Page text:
As of April 14th, 2022 – The Niceville Police Department had about 22 officers on the force.

The problem: the Niceville PD is authorized by the city manager via the budget to have 34 officers on the streets; however, Niceville’s current police force is well below this capacity – it currently sits in the low 20s. The problem is threefold, according to NPD Chief David Popwell.

  1. There are not enough people becoming police officers in the first place.
  2. The people who do make it through the police academy and become officers get picked up by agencies that can afford to pay a lot more than the City of Niceville can.
  3. Even if the NPD can get an officer that is willing to work for less than they would make at Miami PD or West Palm Beach PD, they wouldn’t be able to afford a home in Niceville.

This is why Chief Popwell told the Niceville City Council at the April meeting they should seriously consider working out a deal with local builders to provide free or lower cost housing to officers. The current median home value in Okaloosa County alone is $402,000 – far above what a police officer could afford on their own salary alone. Chief Popwell says it’s basic economics: without officers on the streets, property values will decrease due to an increase in crime.


Few People Want to be a Police Officer Right Now

The problem for Niceville, FL’s Police Force is like a funnel since there are several factors that contribute to the police shortage. The police department needs to help to solve the affordability problem with homes in the city, but having enough homes to give or rent at affordable rates in Niceville won’t matter if the city isn’t competitive with other agencies on wages and benefits. And the Chief argues it doesn’t matter if piles of gold bullion lie around in the streets in Niceville for

officers to take as payment if no one wants to become an officer.

There are not a lot of people signing up to go to the police academies around the country, or here in Niceville at Northwest Florida State College and that means a shortage of line-level officers taking spots of people getting promoted up the food chain.

NBC news’ piece about the police shortage says it all: there are just not enough people who want to be police officers right now.

Even If They Do Get Officers – Local Law Enforcement Struggles to Compete with Higher Wages

Those that do graduate from law enforcement academies like Northwest Florida State College’s Police Academy see opportunities in other places around Florida and may not even stay in the region. Graduates of classes like NWFSCs Law Enforcement Officer Basic can soon find themselves in Miami or Tampa – making at least $30,000 more what they would make in Niceville or at the Okaloosa County Sheriff’s Office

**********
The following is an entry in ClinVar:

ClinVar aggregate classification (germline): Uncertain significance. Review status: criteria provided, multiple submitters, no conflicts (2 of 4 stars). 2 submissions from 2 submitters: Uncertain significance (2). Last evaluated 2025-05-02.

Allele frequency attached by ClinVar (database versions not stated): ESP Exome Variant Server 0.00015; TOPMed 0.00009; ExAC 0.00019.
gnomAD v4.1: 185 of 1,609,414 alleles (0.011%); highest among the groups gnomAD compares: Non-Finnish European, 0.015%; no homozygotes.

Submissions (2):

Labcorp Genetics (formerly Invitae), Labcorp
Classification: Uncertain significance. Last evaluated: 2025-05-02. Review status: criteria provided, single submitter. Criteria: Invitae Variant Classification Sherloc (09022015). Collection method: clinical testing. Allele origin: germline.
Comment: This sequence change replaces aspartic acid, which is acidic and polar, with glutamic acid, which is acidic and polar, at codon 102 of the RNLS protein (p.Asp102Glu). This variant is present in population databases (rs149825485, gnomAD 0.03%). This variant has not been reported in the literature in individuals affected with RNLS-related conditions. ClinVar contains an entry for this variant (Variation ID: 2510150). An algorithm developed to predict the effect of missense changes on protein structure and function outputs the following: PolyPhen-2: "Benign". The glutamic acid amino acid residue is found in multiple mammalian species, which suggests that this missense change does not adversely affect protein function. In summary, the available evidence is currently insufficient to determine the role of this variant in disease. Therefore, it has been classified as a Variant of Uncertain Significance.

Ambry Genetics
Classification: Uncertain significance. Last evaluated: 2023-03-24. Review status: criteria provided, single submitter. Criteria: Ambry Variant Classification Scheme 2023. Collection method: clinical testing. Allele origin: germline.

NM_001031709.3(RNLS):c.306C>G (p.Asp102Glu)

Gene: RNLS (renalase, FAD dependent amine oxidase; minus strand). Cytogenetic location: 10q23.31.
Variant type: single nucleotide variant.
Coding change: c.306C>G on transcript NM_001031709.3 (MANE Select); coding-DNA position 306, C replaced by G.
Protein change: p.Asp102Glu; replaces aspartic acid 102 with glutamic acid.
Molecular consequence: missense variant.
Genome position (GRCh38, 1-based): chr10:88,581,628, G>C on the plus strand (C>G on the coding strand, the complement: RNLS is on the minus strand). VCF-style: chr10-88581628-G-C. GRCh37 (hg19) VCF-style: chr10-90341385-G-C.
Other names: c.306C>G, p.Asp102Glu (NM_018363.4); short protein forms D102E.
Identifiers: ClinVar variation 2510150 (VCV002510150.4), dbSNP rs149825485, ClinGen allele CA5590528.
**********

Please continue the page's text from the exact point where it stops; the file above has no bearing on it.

“Down south, their taxes are higher… well that’s a bigger tax base, they can pay better. So, when Miami is advertised, [an officer] is starting at $90,000 a year and is only making $40,000 here… so the migration goes from north to south Florida,” Chief Popwell said.

The shortage comes from the other end of the equation as well. As officers who have stayed behind get older – the forces they serve must plan for their retirement. No easy feat when some officers have served for more than 30 years at one force. “When [my senior officers] are gone, I got rookies,” Chief Popwell said, “I’ve got a few that are middle management eligible, but whether you like it or not, you need a college degree. If you want to be a lieutenant or captain, you’ve got to have a degree. So I have to get someone from the outside to fill my captains positions, my sergeants positions and my investigator positions. But I can’t get them away from other agencies unless I can at least match what they are making at another agency.” The alternative, Chief Popwell says, is not having officers capable of filling the ranks.

The Final Barrier: Officers Can’t Afford Houses in Niceville

This three-pronged issue led Chief Popwell to suggest something that might have seemed crazy just a couple of years ago – have the city buy, or have builders donate, a home in every neighborhood they are developing for a police officer to live in. At this point, just two of Chief Popwell’s officers live within the city limits of Niceville. “The [Niceville Police Officers] can’t afford a house here in the city unless you’re from, you know, a family who’s got a house,” Chief Popwell said.

Housing affordability is already an issue for other agencies, like the Okaloosa County Sheriff’s Office – which we covered in a March article. The sheriff said that he has potential deputies pull their application because they can’t find an affordable place to live in Okaloosa County.

And Okaloosa County’s Sheriff’s office pays more than the Niceville Police Department. Chief Popwell’s solution – the one he mentioned at the Niceville City Council meeting in April – free housing for police officers.

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Chief David Popwell

“What would be really nice is if we could get the land developers around here, when they put in new subdivisions… Take a loss on the house,” Popwell said, “If you build one house in each one of these brand new subdivisions, preferably by the entrance, and you made it [to where our officers] can afford it, or at least make [it to where] you can rent it [when you work for] the city. And then if you leave, you gotta get out. But if they park their car, right there next to the entrance to each one of these subdivisions, it does deter crime.”

It’s a novel idea that could help make up the gap between the pay disparity and the general shortage of officers in the department – small-town departments around the country may want to consider Popwell’s idea to help their police force’s leadership and administrative positions. “If not, we’re gonna be hurtin, we’re gonna be in real bad shape,” Popwell mused.

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